First aids of drowning
Drowning is defined as respiratory inability for being in or under a liquid. Drowning usually occurs silently, with only a few lucky people able to wave their hands or call for help. Symptoms following rescue may include vomiting, breathing problems, confusion, or unconsciousness.
When it is warm drowning is more common areas where people has more frequent access to water. Risk factors include alcohol use, epilepsy, and low socioeconomic status. Swimming pools, bathtubs, natural bodies of water, and buckets are some common places. followed by laryngospasm, initially the person holds their breath at low oxygen levels. Later in the process typical amount of water gets into the lungs. It may be classified into three types: drowning with death, drowning with ongoing health problems and drowning with no ongoing health problems.
Complications: Hypothermia, aspiration of vomit.
Treatment: Rescue breathing, CPR.
Prevention: Fencing pools, teaching children to swim.
What to look for
2.Move the person
3.Check for Breathing
4.If the Person is Not Breathing, Check Pulse
5.If There is No Pulse, Start CPR (Cardiopulmonary resuscitation)
7.Repeat if Person Is Still Not Breathing
What to worry about next
You're not out of the water once the drowning victim starts to breathe and choke. In fact, the first 48 hours after a drowning incident can be the most dangerous. Complications resulting from water exposure—pneumonia, infection, heart failure—can all occur during this time. Therefore, you should always take a drowning victim to the hospital.
Babies and Drowning
Babies are particularly vulnerable to drowning incidents, even in wading pools because they sometimes don't have enough strength to pick up their heads. If you must perform mouth-to-mouth resuscitation on a baby, don't use forceful breaths. Instead, breathe gentle puffs of air into the baby's mouth and nose four times.
Student,Department of Pharmaceutical science, North South University.
Organ Transplantation Explained
You may need an organ transplant if one of your organs has failed. This can happen because of illness or injury. When you have an organ transplant, doctors remove an organ from another person and place it in your body. The organ may come from a living donor or a donor who has died.
The organs that can be transplanted include
In 50 years, transplantation has become a successful worldwide practice. However, there are large differences between countries in access to suitable transplantation and in the level of safety, quality, efficacy of donation and transplantation of human cells, tissues and organs. The ethical aspects of transplantation are at the forefront. In particular, the unmet patients’ needs and the shortage of transplants lead to the temptation of trafficking in human body components for transplantation.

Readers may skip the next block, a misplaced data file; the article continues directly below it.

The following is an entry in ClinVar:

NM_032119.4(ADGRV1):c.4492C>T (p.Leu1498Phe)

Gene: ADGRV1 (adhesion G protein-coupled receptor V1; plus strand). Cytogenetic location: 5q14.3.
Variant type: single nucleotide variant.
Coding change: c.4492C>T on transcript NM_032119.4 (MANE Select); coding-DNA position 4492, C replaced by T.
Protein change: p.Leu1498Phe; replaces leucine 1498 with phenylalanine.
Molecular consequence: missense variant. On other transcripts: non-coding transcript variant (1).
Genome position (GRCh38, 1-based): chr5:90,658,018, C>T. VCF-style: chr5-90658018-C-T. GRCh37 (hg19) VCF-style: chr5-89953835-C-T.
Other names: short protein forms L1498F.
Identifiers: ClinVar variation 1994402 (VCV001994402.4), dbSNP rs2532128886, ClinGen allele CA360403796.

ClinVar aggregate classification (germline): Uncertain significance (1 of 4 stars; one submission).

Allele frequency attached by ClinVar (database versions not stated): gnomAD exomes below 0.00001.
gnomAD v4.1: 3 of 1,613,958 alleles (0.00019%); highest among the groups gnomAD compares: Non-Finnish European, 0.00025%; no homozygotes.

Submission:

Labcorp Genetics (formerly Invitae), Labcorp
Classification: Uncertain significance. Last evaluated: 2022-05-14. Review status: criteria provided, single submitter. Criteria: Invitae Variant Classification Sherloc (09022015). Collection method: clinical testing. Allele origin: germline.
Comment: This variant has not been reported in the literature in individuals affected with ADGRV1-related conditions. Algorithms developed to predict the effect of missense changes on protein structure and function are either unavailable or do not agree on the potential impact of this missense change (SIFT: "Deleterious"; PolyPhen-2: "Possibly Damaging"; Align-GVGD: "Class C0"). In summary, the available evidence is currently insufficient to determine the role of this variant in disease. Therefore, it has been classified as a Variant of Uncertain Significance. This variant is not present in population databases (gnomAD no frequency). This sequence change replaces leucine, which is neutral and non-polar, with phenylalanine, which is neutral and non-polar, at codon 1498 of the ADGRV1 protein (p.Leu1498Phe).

WHO Guiding Principles on Human Cell, Tissue and Organ Transplantation
In 1987 the fortieth World Health Assembly, concerned at the trade for profit in human organs, initiated the preparation of the first WHO Guiding Principles on Transplantation, endorsed by the Assembly in 1991 in resolution WHA44.25. These Guiding Principles have greatly influenced professional codes and practices as well as legislation around the world during almost two decades. After a consultation process that took several years, the Sixty-third World Health Assembly adopted resolution WHA63.22 on 21 May 2010, endorsing the updated WHO Guiding Principles and identifying areas of progress to optimize donation and transplantation practices.
The first two components, GKT1 and 2 lead to a global database that is in the Global Observatory on Donation and Transplantation (GODT). It is made possible through the support of the Government of Spain and collaboration with the Organización Nacional de Trasplantes (ONT). 
WHO Task Force on Donation and Transplantation of Human Organs and Tissues
Organ transplantation is an established form of treatment that is nowadays acknowledged as the best and frequently the only life-saving therapy for end-stage organ failure. Most recent data from the WHO Global Observatory on Donation and Transplantation (GODT) indicate that over 130,000 solid organ transplants are performed worldwide, and although impressive, it is estimated that this number represents less than 10% of the global need. Moreover, there is a huge discrepancy in the availability and access to services as rates of organ donation and transplantation vary widely between WHO regions. The situation of acute organ shortage causes high mortality rates of people that are on waiting lists or leads people (usually the wealthy) to obtain an organ through illegal and unethical pathways (usually from the poor and vulnerable). 
Global Knowledge Base on Transplantation (GKT)
Through the GKT, the World Health Organization aims to bring together in one database information on organ, tissue and cell donation and transplantation from around the world. The GKT will be a source of information for all involved from the lay public, whose willingness to donate relies on an understanding of the value of transplantation and who might someday benefit as a recipient, to health professionals and health authorities responsible for the success, safety and quality of cell, tissue and organ transplantation, while maintaining the dignity of donors and recipients.
Four components to the GKT
The GKT has four components that are progressively developed:
Global health ethics on organ transplantation
The Global Health Ethics Unit provides a focal point for the examination of ethical issues raised by activities throughout the Organization. The unit also supports Member States in addressing ethical issues that arise in their own countries. This includes a range of global bioethics topics; from public health surveillance to developments in genomics, and from research with human beings to fair access to health services.
This unit’s work is particularly important in the context of contemporary health challenges and raises and addresses difficult questions in areas such as resource allocation, new technologies, decision-making in clinical care and public health.